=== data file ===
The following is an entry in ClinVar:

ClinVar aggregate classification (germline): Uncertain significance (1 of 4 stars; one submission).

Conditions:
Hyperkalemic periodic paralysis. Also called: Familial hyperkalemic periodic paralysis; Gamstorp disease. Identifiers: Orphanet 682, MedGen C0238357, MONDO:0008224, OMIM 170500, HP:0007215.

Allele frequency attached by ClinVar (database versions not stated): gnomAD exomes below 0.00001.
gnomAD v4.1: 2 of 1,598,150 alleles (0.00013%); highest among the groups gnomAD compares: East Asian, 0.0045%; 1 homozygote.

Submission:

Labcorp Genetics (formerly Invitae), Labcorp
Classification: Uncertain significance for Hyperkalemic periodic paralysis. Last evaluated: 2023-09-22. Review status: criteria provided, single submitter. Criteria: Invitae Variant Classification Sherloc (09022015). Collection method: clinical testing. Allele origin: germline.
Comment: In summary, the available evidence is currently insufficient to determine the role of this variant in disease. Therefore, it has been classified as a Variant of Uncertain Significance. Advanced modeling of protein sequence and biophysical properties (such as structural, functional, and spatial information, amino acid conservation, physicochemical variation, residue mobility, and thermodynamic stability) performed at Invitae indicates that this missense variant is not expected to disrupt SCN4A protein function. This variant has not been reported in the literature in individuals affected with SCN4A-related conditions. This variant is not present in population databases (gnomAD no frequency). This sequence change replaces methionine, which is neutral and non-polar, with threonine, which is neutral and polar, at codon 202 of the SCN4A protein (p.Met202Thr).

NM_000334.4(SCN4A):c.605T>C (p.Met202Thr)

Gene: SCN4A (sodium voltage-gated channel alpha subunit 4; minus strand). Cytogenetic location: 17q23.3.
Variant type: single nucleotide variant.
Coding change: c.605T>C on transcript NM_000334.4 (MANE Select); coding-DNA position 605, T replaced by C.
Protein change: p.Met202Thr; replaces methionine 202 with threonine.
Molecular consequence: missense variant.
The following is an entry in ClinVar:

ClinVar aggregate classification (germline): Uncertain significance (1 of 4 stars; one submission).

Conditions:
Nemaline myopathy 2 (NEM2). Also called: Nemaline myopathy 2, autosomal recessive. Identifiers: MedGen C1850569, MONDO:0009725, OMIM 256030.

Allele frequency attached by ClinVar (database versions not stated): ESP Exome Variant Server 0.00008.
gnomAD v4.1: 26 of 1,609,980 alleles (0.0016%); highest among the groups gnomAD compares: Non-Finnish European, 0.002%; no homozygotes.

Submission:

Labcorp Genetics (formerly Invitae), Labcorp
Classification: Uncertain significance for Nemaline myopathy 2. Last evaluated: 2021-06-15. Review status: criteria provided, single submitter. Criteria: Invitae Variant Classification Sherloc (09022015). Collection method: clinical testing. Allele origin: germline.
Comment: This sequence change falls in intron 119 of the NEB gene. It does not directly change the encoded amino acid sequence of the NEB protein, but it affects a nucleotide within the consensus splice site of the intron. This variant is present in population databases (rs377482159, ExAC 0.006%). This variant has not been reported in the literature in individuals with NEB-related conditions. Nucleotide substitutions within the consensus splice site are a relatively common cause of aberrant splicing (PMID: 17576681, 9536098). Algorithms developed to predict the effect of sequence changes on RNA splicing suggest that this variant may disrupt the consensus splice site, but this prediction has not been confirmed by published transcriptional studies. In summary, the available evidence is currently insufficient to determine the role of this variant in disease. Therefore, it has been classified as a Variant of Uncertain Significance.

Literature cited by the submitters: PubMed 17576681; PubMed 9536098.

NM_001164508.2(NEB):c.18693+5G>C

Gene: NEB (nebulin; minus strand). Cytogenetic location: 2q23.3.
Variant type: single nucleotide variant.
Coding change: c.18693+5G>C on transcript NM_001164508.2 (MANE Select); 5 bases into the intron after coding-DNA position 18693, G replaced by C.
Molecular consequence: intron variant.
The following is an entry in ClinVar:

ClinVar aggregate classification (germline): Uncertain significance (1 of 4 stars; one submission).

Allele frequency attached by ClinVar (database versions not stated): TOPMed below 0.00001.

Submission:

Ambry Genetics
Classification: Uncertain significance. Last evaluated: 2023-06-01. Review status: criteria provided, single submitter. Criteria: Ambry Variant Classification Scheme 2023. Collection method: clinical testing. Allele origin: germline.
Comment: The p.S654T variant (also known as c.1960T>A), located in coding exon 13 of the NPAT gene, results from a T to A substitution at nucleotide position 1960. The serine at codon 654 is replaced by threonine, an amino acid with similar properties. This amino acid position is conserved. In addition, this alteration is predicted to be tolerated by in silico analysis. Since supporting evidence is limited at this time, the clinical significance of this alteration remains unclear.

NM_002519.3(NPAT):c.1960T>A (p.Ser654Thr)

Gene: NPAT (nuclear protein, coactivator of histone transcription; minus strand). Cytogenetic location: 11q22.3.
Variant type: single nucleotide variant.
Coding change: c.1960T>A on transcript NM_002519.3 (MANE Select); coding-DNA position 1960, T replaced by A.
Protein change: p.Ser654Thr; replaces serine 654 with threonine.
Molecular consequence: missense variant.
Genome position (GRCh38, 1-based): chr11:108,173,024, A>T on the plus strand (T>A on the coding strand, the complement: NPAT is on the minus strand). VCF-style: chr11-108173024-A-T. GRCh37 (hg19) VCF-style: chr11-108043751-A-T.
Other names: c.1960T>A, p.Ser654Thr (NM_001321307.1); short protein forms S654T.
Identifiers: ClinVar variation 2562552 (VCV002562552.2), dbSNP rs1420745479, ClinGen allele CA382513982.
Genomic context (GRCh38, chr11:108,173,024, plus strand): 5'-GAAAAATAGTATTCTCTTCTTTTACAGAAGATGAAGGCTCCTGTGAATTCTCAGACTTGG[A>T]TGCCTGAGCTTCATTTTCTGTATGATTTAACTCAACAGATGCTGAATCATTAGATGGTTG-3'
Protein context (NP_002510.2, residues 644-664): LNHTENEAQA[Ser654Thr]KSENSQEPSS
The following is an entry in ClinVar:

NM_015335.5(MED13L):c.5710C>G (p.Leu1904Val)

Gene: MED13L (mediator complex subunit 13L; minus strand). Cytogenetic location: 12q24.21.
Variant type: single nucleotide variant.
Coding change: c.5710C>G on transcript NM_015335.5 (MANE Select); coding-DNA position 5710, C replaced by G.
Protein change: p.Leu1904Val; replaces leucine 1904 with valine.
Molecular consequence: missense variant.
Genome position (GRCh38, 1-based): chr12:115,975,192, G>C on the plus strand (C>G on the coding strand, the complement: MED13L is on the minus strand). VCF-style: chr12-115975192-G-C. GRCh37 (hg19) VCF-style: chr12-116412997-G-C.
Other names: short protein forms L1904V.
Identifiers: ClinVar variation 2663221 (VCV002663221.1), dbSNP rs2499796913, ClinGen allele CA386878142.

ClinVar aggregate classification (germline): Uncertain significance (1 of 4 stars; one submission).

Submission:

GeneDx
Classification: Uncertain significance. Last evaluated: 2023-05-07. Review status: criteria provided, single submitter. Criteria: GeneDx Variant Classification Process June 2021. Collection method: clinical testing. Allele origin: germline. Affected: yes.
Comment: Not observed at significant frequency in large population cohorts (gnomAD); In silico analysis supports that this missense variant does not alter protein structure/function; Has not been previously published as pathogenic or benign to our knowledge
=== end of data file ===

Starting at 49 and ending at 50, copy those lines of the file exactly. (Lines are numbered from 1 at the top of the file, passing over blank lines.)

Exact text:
Genomic context (GRCh38, chr11:108,173,024, plus strand): 5'-GAAAAATAGTATTCTCTTCTTTTACAGAAGATGAAGGCTCCTGTGAATTCTCAGACTTGG[A>T]TGCCTGAGCTTCATTTTCTGTATGATTTAACTCAACAGATGCTGAATCATTAGATGGTTG-3'
Protein context (NP_002510.2, residues 644-664): LNHTENEAQA[Ser654Thr]KSENSQEPSS